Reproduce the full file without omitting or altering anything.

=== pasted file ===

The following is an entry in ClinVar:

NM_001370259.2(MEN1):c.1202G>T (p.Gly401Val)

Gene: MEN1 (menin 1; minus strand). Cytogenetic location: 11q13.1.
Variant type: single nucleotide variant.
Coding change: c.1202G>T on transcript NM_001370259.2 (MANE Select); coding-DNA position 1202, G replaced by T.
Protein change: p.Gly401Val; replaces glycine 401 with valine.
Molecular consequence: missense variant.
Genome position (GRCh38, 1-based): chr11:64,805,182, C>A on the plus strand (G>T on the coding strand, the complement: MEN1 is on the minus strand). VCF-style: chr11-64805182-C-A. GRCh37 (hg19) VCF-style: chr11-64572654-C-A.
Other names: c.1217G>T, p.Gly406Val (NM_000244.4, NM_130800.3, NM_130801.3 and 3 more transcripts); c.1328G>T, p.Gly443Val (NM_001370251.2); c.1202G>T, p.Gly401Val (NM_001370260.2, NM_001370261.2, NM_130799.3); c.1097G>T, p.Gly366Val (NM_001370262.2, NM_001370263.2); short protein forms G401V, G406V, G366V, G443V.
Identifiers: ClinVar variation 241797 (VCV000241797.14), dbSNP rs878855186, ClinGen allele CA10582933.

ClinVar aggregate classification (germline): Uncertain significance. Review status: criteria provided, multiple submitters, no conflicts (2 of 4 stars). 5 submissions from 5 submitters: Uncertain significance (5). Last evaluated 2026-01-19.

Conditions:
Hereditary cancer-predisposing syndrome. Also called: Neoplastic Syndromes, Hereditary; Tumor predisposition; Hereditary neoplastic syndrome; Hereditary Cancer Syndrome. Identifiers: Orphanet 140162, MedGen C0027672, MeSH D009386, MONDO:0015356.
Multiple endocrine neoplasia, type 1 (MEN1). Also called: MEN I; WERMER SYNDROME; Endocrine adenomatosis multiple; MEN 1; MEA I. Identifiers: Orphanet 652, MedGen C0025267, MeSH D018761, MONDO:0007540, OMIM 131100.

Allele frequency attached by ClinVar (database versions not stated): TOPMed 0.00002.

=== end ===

The following is an entry in ClinVar:

NM_001370259.2(MEN1):c.1202G>T (p.Gly401Val)

Gene: MEN1 (menin 1; minus strand). Cytogenetic location: 11q13.1.
Variant type: single nucleotide variant.
Coding change: c.1202G>T on transcript NM_001370259.2 (MANE Select); coding-DNA position 1202, G replaced by T.
Protein change: p.Gly401Val; replaces glycine 401 with valine.
Molecular consequence: missense variant.
Genome position (GRCh38, 1-based): chr11:64,805,182, C>A on the plus strand (G>T on the coding strand, the complement: MEN1 is on the minus strand). VCF-style: chr11-64805182-C-A. GRCh37 (hg19) VCF-style: chr11-64572654-C-A.
Other names: c.1217G>T, p.Gly406Val (NM_000244.4, NM_130800.3, NM_130801.3 and 3 more transcripts); c.1328G>T, p.Gly443Val (NM_001370251.2); c.1202G>T, p.Gly401Val (NM_001370260.2, NM_001370261.2, NM_130799.3); c.1097G>T, p.Gly366Val (NM_001370262.2, NM_001370263.2); short protein forms G401V, G406V, G366V, G443V.
Identifiers: ClinVar variation 241797 (VCV000241797.14), dbSNP rs878855186, ClinGen allele CA10582933.

ClinVar aggregate classification (germline): Uncertain significance. Review status: criteria provided, multiple submitters, no conflicts (2 of 4 stars). 5 submissions from 5 submitters: Uncertain significance (5). Last evaluated 2026-01-19.

Conditions:
Hereditary cancer-predisposing syndrome. Also called: Neoplastic Syndromes, Hereditary; Tumor predisposition; Hereditary neoplastic syndrome; Hereditary Cancer Syndrome. Identifiers: Orphanet 140162, MedGen C0027672, MeSH D009386, MONDO:0015356.
Multiple endocrine neoplasia, type 1 (MEN1). Also called: MEN I; WERMER SYNDROME; Endocrine adenomatosis multiple; MEN 1; MEA I. Identifiers: Orphanet 652, MedGen C0025267, MeSH D018761, MONDO:0007540, OMIM 131100.

Allele frequency attached by ClinVar (database versions not stated): TOPMed 0.00002.